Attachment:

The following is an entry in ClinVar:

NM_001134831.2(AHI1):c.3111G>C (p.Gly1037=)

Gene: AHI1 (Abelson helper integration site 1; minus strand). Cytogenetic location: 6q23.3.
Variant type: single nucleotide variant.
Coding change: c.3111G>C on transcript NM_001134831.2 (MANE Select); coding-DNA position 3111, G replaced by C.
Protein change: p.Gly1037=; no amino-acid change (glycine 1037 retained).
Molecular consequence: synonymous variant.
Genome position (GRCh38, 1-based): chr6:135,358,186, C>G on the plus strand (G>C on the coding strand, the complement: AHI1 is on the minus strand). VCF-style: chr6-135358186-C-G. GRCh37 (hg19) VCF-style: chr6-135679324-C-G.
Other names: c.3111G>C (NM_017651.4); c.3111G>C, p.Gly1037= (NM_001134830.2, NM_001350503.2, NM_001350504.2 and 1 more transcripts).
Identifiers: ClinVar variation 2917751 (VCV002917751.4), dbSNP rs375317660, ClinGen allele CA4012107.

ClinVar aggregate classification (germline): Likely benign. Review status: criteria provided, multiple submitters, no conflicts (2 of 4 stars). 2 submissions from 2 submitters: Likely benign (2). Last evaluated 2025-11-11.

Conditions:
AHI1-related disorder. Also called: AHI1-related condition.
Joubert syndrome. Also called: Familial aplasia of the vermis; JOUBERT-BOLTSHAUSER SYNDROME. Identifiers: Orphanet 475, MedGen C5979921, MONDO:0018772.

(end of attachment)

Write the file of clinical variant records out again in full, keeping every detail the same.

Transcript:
The following is an entry in ClinVar:

NM_001134831.2(AHI1):c.3111G>C (p.Gly1037=)

Gene: AHI1 (Abelson helper integration site 1; minus strand). Cytogenetic location: 6q23.3.
Variant type: single nucleotide variant.
Coding change: c.3111G>C on transcript NM_001134831.2 (MANE Select); coding-DNA position 3111, G replaced by C.
Protein change: p.Gly1037=; no amino-acid change (glycine 1037 retained).
Molecular consequence: synonymous variant.
Genome position (GRCh38, 1-based): chr6:135,358,186, C>G on the plus strand (G>C on the coding strand, the complement: AHI1 is on the minus strand). VCF-style: chr6-135358186-C-G. GRCh37 (hg19) VCF-style: chr6-135679324-C-G.
Other names: c.3111G>C (NM_017651.4); c.3111G>C, p.Gly1037= (NM_001134830.2, NM_001350503.2, NM_001350504.2 and 1 more transcripts).
Identifiers: ClinVar variation 2917751 (VCV002917751.4), dbSNP rs375317660, ClinGen allele CA4012107.

ClinVar aggregate classification (germline): Likely benign. Review status: criteria provided, multiple submitters, no conflicts (2 of 4 stars). 2 submissions from 2 submitters: Likely benign (2). Last evaluated 2025-11-11.

Conditions:
AHI1-related disorder. Also called: AHI1-related condition.
Joubert syndrome. Also called: Familial aplasia of the vermis; JOUBERT-BOLTSHAUSER SYNDROME. Identifiers: Orphanet 475, MedGen C5979921, MONDO:0018772.